Table 3.

Intracellular pH (pHi), bicarbonate([HCO3]i) and fractional fluid volume distributions of perfused rectal gland preparations

Unstimulated (N=5)Stimulated (N=6)Stimulated-reduced pressure
Control (N=6)Acetazolamide (N=7)
pHe 7.86±0.01 7.73±0.05* 7.58±0.05* 7.56±0.01* 
pHi 7.50±0.01 7.57±0.03 7.50±0.05 7.47±0.02 
[HCO3]i (mmol l−1 ICF) 2.39±0.07 4.60±0.44* 6.18±0.65* 6.07±0.39* 
Water 0.7605±0.0017 0.7586±0.0019 0.7581±0.0039 0.7597±0.0036 
ECFV 0.2059±0.0046 0.2473±0.0072* 0.2819±0.0156* 0.2560±0.0086* 
ICFV 0.5546±0.0049 0.5112±0.0075* 0.4762±0.0164* 0.5037±0.0074* 
Unstimulated (N=5)Stimulated (N=6)Stimulated-reduced pressure
Control (N=6)Acetazolamide (N=7)
pHe 7.86±0.01 7.73±0.05* 7.58±0.05* 7.56±0.01* 
pHi 7.50±0.01 7.57±0.03 7.50±0.05 7.47±0.02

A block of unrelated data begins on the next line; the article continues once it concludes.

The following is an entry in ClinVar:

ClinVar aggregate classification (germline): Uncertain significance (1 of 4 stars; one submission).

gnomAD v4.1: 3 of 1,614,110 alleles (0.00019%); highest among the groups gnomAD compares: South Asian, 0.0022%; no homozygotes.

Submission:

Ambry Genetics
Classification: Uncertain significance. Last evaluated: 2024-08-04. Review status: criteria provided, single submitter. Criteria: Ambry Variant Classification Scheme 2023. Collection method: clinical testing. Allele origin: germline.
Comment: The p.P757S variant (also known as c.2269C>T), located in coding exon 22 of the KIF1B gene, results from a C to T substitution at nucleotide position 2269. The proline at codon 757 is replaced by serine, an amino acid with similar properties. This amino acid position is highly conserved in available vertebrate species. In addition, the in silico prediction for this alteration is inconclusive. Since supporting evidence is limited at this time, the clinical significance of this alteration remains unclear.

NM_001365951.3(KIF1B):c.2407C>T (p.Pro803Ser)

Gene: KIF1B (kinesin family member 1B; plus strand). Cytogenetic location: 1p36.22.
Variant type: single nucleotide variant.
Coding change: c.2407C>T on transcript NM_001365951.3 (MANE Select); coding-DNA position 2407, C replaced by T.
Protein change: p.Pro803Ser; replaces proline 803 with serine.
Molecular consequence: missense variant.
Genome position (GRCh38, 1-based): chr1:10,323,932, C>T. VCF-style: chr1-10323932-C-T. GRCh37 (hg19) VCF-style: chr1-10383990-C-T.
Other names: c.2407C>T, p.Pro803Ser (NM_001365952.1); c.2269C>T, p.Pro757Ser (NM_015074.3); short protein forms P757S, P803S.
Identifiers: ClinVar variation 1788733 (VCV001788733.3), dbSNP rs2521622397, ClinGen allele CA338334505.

[HCO3]i (mmol l−1 ICF) 2.39±0.07 4.60±0.44* 6.18±0.65* 6.07±0.39* 
Water 0.7605±0.0017 0.7586±0.0019 0.7581±0.0039 0.7597±0.0036 
ECFV 0.2059±0.0046 0.2473±0.0072* 0.2819±0.0156* 0.2560±0.0086* 
ICFV 0.5546±0.0049 0.5112±0.0075* 0.4762±0.0164* 0.5037±0.0074* 

Values are means ± 1 s.e.m.

There were no other significant differences amongst treatments.

Separate groups were examined in the unstimulated and stimulated states(5×10−6 mol l−1 forskolin) at an inflow perfusion pressure of approximately 20 mmHg, in the stimulated state after reduction in inflow pressure to approximately 12 mmHg (`control'), and in the stimulated state at reduced pressure 4.5 h after addition of 10−4 mol l−1 acetazolamide to the perfusate.

*

Significantly different (P<0.05) from respective stimulated value.